Wednesday, December 28, 2005

The Causey Plea - Why So Late?

Everyone now seems convinced that former Enron Chief Accounting Officer Richard Causey will in fact enter a plea (See CNN here, NYTimes here, Houston Chronicle here), although we will have to wait until later today to get the terms of the agreement.  It is without doubt that a key term will be cooperation. 

It also remains to be seen whether Skilling and Lay's joint defense agreement with Causey will result in a delay in the trial.  Most likely the defense agreement included a provision that anticipated a possible plea by one of the three. There are several possibilities here.  Among them are: 1) It is possible that the three were careful not to disclose privileged information and only used the agreement for investigation purposes -- it can be cost effective to use one set of investigators for three people; 2) The agreement will preclude disclosure by Causey of anything regarding the defense of the three - and the government will be limited in using this witness; 3) New counsel will need to be secured for Skilling and Lay so that there can be a cross-examination of Causey without violating the joint defense agreement.  See also post here and here.

But why do pleas happen so late?  Why does a defendant suddenly faced with the possibility of jail time decide to fold and avoid the risk of greater time?  Oftentimes the reason for the late plea is because the government turns over discovery material just before trial.  Although the government is required to turn over Brady, or exculpatory material, early on, witness statements that are not exculpatory do not get turned over in the same manner.  Jencks material (witness statements) are not required to be turned over until after the witness has testified for the government.  Because this could result in a long recess in the middle of the trial (and thus irritating a trial judge), the government often turns Jencks material over pre-trial.  Unfortunately, however, the government waits until 3, 5, or 10 days before trial to give this material to the defense. (See study of when prosecutors turn over Jencks material - Podgor,  Criminal Discovery of Jencks Witness Statements: Timing Makes a Difference, 15 GA St. L. Rev. 651 (1999)). Some prosecutors even ruin defense counsel's weekend before trial by dumping large volumes of material on them on Friday with a Monday trial looming. The result of seeing what a cooperating witness might have said to the government or a grand jury is that suddenly an accused wants to enter a plea.  The risk of going to trial, and the risk of an even greater sentence, may be suddenly realized when someone sees this information.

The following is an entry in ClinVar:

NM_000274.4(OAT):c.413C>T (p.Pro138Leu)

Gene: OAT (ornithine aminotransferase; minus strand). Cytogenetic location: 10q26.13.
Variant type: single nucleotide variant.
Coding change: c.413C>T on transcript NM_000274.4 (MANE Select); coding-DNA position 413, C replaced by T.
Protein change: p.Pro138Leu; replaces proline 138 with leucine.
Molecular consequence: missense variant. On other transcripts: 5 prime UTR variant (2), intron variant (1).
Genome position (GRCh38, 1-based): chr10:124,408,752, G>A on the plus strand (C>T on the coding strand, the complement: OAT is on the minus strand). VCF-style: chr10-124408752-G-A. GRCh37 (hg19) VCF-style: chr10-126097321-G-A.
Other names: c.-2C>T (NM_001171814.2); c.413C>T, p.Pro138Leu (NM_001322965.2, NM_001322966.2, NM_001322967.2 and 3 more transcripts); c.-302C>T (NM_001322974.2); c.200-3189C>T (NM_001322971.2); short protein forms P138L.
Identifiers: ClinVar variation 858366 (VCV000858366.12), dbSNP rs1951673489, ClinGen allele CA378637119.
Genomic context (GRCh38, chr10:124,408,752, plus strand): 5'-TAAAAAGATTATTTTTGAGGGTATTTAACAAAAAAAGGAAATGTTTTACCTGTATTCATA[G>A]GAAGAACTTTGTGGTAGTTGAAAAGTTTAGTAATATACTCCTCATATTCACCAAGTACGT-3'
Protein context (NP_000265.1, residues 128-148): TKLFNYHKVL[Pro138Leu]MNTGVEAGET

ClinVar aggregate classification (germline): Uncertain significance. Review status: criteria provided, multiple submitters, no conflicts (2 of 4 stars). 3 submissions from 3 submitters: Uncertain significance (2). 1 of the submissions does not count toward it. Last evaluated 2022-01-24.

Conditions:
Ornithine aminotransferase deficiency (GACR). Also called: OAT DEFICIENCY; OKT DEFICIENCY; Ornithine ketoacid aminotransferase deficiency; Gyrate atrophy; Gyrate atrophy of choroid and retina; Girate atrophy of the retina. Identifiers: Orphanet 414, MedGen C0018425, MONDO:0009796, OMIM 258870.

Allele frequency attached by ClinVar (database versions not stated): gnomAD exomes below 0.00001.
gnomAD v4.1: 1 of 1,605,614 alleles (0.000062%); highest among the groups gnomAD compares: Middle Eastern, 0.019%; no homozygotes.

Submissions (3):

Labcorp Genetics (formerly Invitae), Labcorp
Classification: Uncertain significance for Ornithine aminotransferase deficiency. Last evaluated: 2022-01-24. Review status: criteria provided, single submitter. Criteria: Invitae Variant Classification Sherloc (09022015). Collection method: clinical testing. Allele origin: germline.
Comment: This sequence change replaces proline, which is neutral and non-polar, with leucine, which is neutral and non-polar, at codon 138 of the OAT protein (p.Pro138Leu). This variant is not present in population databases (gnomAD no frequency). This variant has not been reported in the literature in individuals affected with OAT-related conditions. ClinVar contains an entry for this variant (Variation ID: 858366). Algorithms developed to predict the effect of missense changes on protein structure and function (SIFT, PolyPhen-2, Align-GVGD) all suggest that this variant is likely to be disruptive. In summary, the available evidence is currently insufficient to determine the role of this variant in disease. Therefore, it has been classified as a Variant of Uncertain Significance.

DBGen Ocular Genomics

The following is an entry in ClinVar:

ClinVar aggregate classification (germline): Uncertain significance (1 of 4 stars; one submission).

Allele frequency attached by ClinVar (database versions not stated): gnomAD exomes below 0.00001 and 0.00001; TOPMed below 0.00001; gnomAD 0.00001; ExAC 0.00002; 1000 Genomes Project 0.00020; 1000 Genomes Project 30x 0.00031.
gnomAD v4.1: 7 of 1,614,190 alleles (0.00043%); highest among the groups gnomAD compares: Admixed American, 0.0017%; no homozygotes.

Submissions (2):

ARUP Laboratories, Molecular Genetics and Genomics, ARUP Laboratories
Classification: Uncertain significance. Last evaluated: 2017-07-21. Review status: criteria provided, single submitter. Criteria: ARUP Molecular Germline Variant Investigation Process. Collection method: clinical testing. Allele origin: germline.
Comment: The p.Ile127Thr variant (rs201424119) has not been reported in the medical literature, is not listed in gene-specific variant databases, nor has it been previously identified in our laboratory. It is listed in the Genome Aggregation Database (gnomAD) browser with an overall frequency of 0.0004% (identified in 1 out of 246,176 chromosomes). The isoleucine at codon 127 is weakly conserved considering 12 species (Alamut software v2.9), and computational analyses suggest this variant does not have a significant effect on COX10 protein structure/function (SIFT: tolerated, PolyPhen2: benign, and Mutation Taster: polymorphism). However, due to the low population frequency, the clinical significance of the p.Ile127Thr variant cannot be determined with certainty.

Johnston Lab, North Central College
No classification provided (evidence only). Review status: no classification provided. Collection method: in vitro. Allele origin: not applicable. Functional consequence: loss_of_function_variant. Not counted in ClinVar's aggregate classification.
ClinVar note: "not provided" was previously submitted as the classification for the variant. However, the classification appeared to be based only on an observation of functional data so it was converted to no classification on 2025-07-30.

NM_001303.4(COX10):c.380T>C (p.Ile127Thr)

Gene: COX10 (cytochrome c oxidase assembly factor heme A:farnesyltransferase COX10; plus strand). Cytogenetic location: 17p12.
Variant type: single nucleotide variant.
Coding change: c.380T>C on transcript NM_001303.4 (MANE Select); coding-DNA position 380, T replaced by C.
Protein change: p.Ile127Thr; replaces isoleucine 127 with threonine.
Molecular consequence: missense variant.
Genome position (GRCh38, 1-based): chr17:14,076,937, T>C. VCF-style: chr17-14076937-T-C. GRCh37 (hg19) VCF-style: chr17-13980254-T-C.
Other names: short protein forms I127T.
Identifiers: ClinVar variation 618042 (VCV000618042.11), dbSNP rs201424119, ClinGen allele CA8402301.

Now we don't know if this happened here, but receiving Jencks material late in the process is a known fact. It's a card in the prosecution's deck that they can use or abuse as they see fit.

For commentary on the effect of such a plea, check out Tom Kirkendall's blog - Houston's Clear Thinkers here.


Addendum - The Washington Post here notes that the time of the court hearing is 3 P.M. today.

Addendum - Houston Chronicle reports here on likely terms of the plea agreement.

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